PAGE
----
The IRS has extended the 2019 tax-filing deadline from April 15 to July 15. The extension is automatic and does not require you to file an extension request. You can file any time up to July 15 and if you expect a refund you may want to file as early as possible to get your refund sooner. If you file before July 15, you do not have to pay any taxes you might owe until July 15. Some state filing deadlines may not be extended, so check with your tax advisor to confirm when any state tax returns are due.

Cash payments for many Americans
A big part of the CARES Act involves direct payments to individuals. If you are a single adult with income of up to $75,000 you will receive $1,200. Payments will be reduced by $5 for every $100 of income above $75,000. Individuals earnings over $99,000 will not qualify for this benefit.

Married couples with combined income up to $150,000 will receive $2,400. Payments will be reduced by $5 for every $100 of combined income above $150,000. Couples with combined income of more than $198,000 will not qualify for this benefit. Parents will also receive a maximum of $500 for each child age 16 or younger in their household, with similar income-based adjustments. Qualifying income will be determined by your most recently filed tax return (2018 or 2019). Payments will also be made to people who were not required to file a tax return.

Unemployment payments have also been increased. An additional $600 per week will be added to any state unemployment benefits paid through July 31. Unemployment benefits will be extended by an additional 13 weeks for claims filed through December 31, 2020.

Relaxed retirement plan rules
Depending upon your plan provisions, you may withdraw up to $100,000 from your retirement accounts as a “COVID-19 emergency” distribution. These distributions are exempt from the 10% early withdrawal penalty. The exemption applies to withdrawals made since January 1, 2020. Any taxes due on the withdrawals can be spread out over three years. To qualify, you must have been directly impacted by COVID-19 and meet other U.S. Treasury requirements.

If you are over age 70-1/2, you do not have to take a Required Minimum Distribution (RMD) in 2020. This waiver also applies to inherited IRAs. Contact your tax advisor if you’ve already taken a RMD in 2020. You may be able to return the funds to your account or reclassify your withdrawals as special coronavirus retirement distributions. If you are age 70 or older and still employed, you can now continue making contributions to a traditional IRA.

If your workplace retirement plan permits loans and depending upon your plan loan provisions, you may now borrow the full vested value of your account, up to $100,000. But please keep in mind that retirement plans are designed to fund your retirement. You should only consider loans or withdrawals if you have exhausted all other funding options that might be available to you.

Larger charitable giving deductions
If you itemize deductions, your cash donations to qualified charities are now deductible up to 100% of your Adjusted Gross Income (AGI). If you use the standard deduction, you can deduct up to $300 in cash donations. Please make sure your donations are given to legitimate charities that are recognized by the IRS.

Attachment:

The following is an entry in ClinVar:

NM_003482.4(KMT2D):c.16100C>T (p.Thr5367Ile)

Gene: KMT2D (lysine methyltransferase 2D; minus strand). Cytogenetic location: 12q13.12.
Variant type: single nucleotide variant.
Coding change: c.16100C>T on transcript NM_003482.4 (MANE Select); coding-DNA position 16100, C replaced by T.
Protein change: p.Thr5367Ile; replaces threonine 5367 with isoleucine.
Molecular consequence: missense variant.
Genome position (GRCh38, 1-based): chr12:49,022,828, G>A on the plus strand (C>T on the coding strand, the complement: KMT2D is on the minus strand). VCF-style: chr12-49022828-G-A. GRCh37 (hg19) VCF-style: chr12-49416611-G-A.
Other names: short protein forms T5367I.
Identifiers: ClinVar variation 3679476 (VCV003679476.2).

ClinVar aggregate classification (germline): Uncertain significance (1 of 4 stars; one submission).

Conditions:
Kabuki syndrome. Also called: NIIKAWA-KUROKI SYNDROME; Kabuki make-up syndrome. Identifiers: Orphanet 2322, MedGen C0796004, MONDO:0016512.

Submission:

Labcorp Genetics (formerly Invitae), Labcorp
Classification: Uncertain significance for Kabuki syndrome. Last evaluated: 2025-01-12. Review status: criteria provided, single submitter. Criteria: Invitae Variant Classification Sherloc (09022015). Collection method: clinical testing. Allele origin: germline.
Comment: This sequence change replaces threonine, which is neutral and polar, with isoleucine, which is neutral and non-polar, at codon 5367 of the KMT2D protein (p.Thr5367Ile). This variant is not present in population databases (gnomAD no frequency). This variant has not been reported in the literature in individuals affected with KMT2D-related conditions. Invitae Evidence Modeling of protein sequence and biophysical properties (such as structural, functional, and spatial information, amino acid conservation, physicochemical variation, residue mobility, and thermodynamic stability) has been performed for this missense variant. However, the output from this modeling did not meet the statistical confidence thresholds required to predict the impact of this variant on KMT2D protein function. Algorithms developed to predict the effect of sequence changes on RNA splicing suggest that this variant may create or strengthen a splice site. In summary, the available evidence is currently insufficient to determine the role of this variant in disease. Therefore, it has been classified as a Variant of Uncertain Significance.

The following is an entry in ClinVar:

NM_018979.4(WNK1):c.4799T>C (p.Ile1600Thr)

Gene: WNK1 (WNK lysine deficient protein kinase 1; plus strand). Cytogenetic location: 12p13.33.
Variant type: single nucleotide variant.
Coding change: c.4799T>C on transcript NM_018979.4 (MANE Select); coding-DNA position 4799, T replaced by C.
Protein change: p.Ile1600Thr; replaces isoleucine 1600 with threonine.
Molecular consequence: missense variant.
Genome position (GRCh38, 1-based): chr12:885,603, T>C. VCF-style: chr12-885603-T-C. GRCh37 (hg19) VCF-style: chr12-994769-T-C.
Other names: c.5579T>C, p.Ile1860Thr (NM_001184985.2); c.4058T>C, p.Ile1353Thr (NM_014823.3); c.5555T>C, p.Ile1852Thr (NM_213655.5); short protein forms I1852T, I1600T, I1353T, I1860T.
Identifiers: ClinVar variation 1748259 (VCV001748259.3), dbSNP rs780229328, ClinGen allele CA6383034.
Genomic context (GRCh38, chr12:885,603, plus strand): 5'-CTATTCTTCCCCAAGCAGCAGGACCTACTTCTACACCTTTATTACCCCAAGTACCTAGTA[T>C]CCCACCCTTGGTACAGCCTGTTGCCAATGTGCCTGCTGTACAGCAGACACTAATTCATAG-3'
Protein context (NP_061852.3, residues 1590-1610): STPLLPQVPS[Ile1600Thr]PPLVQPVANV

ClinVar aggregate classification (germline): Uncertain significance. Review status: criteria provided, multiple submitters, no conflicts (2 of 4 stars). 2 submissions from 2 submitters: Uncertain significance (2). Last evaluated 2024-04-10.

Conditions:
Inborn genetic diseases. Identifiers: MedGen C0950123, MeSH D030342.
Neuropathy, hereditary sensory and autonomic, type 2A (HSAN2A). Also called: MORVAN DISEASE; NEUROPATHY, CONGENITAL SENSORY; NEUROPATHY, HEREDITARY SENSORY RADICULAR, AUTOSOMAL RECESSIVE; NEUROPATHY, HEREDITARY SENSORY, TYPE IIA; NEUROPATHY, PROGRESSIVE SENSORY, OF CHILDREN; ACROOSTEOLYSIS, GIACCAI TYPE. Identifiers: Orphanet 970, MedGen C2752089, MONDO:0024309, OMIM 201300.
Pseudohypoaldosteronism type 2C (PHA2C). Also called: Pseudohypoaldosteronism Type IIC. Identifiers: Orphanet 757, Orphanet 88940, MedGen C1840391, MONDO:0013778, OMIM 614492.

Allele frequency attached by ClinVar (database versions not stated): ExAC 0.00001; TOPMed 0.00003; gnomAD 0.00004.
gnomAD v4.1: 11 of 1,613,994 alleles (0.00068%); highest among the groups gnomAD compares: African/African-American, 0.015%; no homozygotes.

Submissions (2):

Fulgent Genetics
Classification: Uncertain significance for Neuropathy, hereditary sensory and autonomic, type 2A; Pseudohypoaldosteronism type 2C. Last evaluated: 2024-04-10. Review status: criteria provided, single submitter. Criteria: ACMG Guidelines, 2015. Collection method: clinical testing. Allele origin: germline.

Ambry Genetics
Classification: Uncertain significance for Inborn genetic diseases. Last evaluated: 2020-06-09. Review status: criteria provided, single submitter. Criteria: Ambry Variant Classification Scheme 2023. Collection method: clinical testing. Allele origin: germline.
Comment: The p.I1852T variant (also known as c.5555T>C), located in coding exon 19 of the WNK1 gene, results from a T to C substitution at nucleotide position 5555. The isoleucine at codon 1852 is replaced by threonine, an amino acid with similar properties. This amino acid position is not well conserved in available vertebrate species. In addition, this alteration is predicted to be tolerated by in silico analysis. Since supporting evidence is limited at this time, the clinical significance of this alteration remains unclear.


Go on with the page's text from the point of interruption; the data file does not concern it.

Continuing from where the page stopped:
Expanded COVID-19 Medicare coverage
The reduction in Medicare reimbursements imposed in 2011 has been suspended from May 1, 2020 through December 31, 2020, which will increase payments to hospitals and other providers. In addition, hospitals will receive a 20% payment increase for patients diagnosed with COVID-19. Medicare telehealth services are being broadened to enable retirees to get medical advice from home.

More diagnostic tests, immunizations and preventive services will be covered by regular insurance for all insured Americans.

Relief for federally-backed mortgages
If your mortgage is federally backed, you can ask the servicer for forbearance (stop making payments) for up to 180 days, and this request may be extended for an additional 180 days. Federally backed mortgages include those purchased by Fannie Mae and Freddie Mac, insured by the departments of Housing and Urban Development, Veterans Affairs or Agriculture or made directly by USDA. Check with your mortgage servicer to see if you qualify.

Benefits for students
If you have federal student loans outstanding, you don’t have to make any principal or interest payments until after September 30, 2020. There will be no penalty for these deferred payments and interest will not accrue.

There are additional benefits available for current students. Students unemployed due to COVID-19 may be able to continue receiving work-study payments from their institutions. Recipients of Pell Grants or federally subsidized loans who have been forced to drop out of school because of COVID-19 will not have to return that money. Any grants or loans students have received will not count against their lifetime eligibility.

Small business benefits
Small businesses and nonprofits with less than 500 employees, along with individuals who are self-employed, operate as a sole proprietor or as an independent contractor, are eligible for an Economic Injury Disaster Loan emergency advance of up to $10,000 from the U.S. Small Business Administration. Restaurants and hotels are also eligible. These loan advances do not have to be repaid if certain guidelines are followed.

The CARES Act also increases the deductibility of business interest expense for 2019 and 2020 to 50% of Adjusted Gross Income (AGI). Self-employed individuals are eligible for up to 39 weeks of unemployment compensation, through December 31, 2020.

Neither Edelman Financial Engines, a division of Financial Engines Advisors L.L.C., nor its affiliates offer tax or legal advice. Interested parties are strongly encouraged to seek advice from qualified tax and/or legal experts regarding the best options for your particular circumstances. AM1141313

Market Update, Q1 2020: An Unprecedented Quarter